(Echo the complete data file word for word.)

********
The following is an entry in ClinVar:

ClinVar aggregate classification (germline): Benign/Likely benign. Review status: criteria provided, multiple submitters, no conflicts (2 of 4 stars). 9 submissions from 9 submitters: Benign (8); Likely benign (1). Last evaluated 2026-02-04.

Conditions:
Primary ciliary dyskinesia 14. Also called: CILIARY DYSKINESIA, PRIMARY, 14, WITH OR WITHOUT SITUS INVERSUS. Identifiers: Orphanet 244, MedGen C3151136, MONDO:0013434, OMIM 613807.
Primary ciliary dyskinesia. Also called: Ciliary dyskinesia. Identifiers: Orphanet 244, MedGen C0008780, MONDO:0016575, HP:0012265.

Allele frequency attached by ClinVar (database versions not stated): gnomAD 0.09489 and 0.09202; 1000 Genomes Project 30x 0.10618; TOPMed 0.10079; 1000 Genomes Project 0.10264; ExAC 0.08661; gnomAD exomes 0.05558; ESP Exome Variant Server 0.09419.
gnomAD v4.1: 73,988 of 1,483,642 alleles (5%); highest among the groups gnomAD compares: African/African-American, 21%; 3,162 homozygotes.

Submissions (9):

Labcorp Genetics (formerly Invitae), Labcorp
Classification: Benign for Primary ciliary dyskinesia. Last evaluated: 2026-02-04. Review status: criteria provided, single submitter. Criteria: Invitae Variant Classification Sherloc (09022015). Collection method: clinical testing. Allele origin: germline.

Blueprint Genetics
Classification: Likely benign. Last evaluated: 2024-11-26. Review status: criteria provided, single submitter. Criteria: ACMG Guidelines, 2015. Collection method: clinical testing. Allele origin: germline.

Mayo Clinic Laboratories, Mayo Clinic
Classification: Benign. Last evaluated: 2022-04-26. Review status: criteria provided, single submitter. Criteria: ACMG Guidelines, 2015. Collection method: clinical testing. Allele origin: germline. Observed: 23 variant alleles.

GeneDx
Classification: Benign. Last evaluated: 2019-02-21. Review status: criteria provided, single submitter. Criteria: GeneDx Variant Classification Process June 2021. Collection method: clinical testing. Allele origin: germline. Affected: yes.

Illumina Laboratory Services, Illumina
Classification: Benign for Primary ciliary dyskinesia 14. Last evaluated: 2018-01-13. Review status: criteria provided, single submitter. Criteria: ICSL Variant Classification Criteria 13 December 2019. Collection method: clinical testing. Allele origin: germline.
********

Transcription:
The following is an entry in ClinVar:

ClinVar aggregate classification (germline): Benign/Likely benign. Review status: criteria provided, multiple submitters, no conflicts (2 of 4 stars). 9 submissions from 9 submitters: Benign (8); Likely benign (1). Last evaluated 2026-02-04.

Conditions:
Primary ciliary dyskinesia 14. Also called: CILIARY DYSKINESIA, PRIMARY, 14, WITH OR WITHOUT SITUS INVERSUS. Identifiers: Orphanet 244, MedGen C3151136, MONDO:0013434, OMIM 613807.
Primary ciliary dyskinesia. Also called: Ciliary dyskinesia. Identifiers: Orphanet 244, MedGen C0008780, MONDO:0016575, HP:0012265.

Allele frequency attached by ClinVar (database versions not stated): gnomAD 0.09489 and 0.09202; 1000 Genomes Project 30x 0.10618; TOPMed 0.10079; 1000 Genomes Project 0.10264; ExAC 0.08661; gnomAD exomes 0.05558; ESP Exome Variant Server 0.09419.
gnomAD v4.1: 73,988 of 1,483,642 alleles (5%); highest among the groups gnomAD compares: African/African-American, 21%; 3,162 homozygotes.

Submissions (9):

Labcorp Genetics (formerly Invitae), Labcorp
Classification: Benign for Primary ciliary dyskinesia. Last evaluated: 2026-02-04. Review status: criteria provided, single submitter. Criteria: Invitae Variant Classification Sherloc (09022015). Collection method: clinical testing. Allele origin: germline.

Blueprint Genetics
Classification: Likely benign. Last evaluated: 2024-11-26. Review status: criteria provided, single submitter. Criteria: ACMG Guidelines, 2015. Collection method: clinical testing. Allele origin: germline.

Mayo Clinic Laboratories, Mayo Clinic
Classification: Benign. Last evaluated: 2022-04-26. Review status: criteria provided, single submitter. Criteria: ACMG Guidelines, 2015. Collection method: clinical testing. Allele origin: germline. Observed: 23 variant alleles.

GeneDx
Classification: Benign. Last evaluated: 2019-02-21. Review status: criteria provided, single submitter. Criteria: GeneDx Variant Classification Process June 2021. Collection method: clinical testing. Allele origin: germline. Affected: yes.

Illumina Laboratory Services, Illumina
Classification: Benign for Primary ciliary dyskinesia 14. Last evaluated: 2018-01-13. Review status: criteria provided, single submitter. Criteria: ICSL Variant Classification Criteria 13 December 2019. Collection method: clinical testing. Allele origin: germline.